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Recently, there was a story about an 87-year-old woman who suffered a heart attack in a nursing home. The nursing home called 911 and the dispatcher begged the nurse to do CPR on the patient until the paramedics arrived. The nurse on duty refused as it was against the nursing home's policy. This policy was roundly attacked by Orthodox rabbi and educator Rabbi Yair Hoffman who equates the denial of emergency medical treatment to murder. Rabbi Hoffman's analysis, however, seems at odds with those of Rav Moshe Feinstein who, in his responsa at Iggros Moshe, Choshen Mishpat Pt. 2 No. 73:1, outlines various circumstances in which a terminally-ill patient could be denied medical treatment. Comparing the two points of view seems to require that we need more information about the original patient, including, whether the patient gave the nursing home advanced instructions not to take drastic measures to save her life -- an instruction commonly known as a "DNR" (Do Not Resuscitate) order.

In making decisions about the care of our elderly or terminally-ill family members, especially for those who can't speak for themselves, what information do we need to know before (a) signing up with a nursing home/hospice facility, and (b) speaking to a rav about specific care issues?

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Hangs together much better now. Thanks. –  Isaac Moses Mar 11 '13 at 14:53
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I know a lawyer who writes living wills who is close with Rabbi Breitowitz; here's the language I've seen:

RABBI YITZCHAK BREITOWITZ ... HAS DETERMINED THAT ANY LIFE SUSTAINING TREATMENT, SUCH AS CPR, WHICH MUST BE EMPLOYED IMMEDIATELY TO AVOID DEATH SHALL BE EMPLOYED. ANY DECISIONS FOR LIFE SUSTAINING TREATMENT, SUCH AS A RESPIRATOR, THAT DO NOT NEED TO BE EMPLOYED IMMEDIATELY, MAY ONLY BE EMPLOYED AFTER CONSULTATION WITH RABBI BREITOWITZ.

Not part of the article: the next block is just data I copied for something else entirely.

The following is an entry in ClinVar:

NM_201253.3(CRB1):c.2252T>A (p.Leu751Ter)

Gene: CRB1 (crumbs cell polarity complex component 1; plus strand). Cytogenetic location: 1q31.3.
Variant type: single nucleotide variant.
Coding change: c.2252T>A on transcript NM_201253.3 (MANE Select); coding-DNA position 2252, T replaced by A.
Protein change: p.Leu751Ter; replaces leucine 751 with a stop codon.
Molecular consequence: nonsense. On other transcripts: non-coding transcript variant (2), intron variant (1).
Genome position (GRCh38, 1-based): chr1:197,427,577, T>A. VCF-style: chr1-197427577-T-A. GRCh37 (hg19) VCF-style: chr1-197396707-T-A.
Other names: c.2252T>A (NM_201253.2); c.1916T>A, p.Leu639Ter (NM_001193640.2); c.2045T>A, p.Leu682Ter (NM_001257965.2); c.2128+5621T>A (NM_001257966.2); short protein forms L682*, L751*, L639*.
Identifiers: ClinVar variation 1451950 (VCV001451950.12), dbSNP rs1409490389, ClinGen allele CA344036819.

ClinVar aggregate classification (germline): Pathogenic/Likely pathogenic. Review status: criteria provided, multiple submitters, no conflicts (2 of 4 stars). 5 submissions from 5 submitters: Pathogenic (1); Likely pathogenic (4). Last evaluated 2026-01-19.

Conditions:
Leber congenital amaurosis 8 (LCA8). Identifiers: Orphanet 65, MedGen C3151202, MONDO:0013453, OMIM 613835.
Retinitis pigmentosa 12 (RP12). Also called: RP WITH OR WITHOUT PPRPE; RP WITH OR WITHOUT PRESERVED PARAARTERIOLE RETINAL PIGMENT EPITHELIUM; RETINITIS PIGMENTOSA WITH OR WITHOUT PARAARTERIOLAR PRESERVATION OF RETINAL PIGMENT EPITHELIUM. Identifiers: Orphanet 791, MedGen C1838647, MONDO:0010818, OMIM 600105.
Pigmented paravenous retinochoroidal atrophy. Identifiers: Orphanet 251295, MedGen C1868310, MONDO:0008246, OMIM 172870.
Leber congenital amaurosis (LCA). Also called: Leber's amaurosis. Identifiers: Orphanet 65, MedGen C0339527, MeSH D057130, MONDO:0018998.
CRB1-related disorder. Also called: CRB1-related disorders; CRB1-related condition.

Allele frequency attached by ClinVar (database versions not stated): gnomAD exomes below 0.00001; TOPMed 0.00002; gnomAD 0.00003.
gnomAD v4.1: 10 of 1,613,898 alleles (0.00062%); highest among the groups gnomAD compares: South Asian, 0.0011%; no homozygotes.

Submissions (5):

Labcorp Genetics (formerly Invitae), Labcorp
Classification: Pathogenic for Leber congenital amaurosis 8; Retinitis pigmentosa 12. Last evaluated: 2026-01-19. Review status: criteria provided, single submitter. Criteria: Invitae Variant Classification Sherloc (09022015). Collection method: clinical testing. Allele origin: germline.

But I'm not sure everyone agrees to that. As I'd heard from Dr. Fred Rosner, we have two classical cases to work with on this. On the one hand, "if someone is in the middle of dying, for someone else to push their eyes closed [could accelerate their dying] and is considered murder." On the other hand, "if someone is dying but can't relax because of loud noise outside of wood chopping, we silence the noise." Thus -- we don't hasten death, but we also don't prolong it! My impression from Dr. Rosner's talk was that in his opinion, CPR on someone elderly who's already had several heart failures may in fact be considered "prolonging death", but that was my impression, and there may be different opinions on this. Dr. Rosner's general approach is that we avoid "heroics" when dealing with the terminally ill patient. But "elderly" can mean a lot of different things, health-wise.

Rabbi Herschel Schachter is generally of the opinion that many difficult questions of treatment may actually be up to the patient and have no halachic preference, provided they are "reasonable." (And if the patient can't be asked, presumably the family has to make their best judgment as to their wishes; Rabbi Kenneth Brander mentions it's surprising how often people say "I wish they would have stopped treatment.")

In short, this is a conversation that should be had with the patient, the family, and the rabbi all present.

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The original draft of my question included a link to jlaw.com that has Agudath Israel-prepared forms for halachic living wills in ever state of the United States. The Maryland form I use has important language giving the rabbi(s) access to my medical information -- necessary under HIPPA -- and also provides back-up rabbis (or a rabbinic council) in the case the named rabbi is unavailable. That's important from a pragmatic point of view. –  Bruce James Mar 11 '13 at 16:38
    
Rav Moshe cites, not surprisingly, the heart-rendering story of Rabbi Yehuda HaNasi's (aka "Rebbe") and the poignant actions of his maid servant, who the Gemara considers to have been knowledgeable in Jewish law. Kesubos 104a. She sees that the Angel of Death cannot take Rebbe because of the prayers of his students in the courtyard. But he is suffering terribly. She goes to the roof and drops a pot. Its crash brakes the students' concentration on prayer just long enough for the Angel to take Rebbe. Essential she allowed him to die through a gramma. Comment? –  Bruce James Mar 11 '13 at 20:17
    
That's metaphysical means. –  Shalom Mar 12 '13 at 0:00
    
@BruceJames Ditto to Shalom's comment. Cf. Bava Metzia 59b: אימא שלום דביתהו דר"א אחתיה דר"ג הואי מההוא מעשה ואילך לא הוה שבקה ליה לר"א למיפל על אפיה ההוא יומא ריש ירחא הוה ואיחלף לה בין מלא לחסר איכא דאמרי אתא עניא וקאי אבבא אפיקא ליה ריפתא אשכחתיה דנפל על אנפיה אמרה ליה קום קטלית לאחי –  Fred Mar 12 '13 at 17:23
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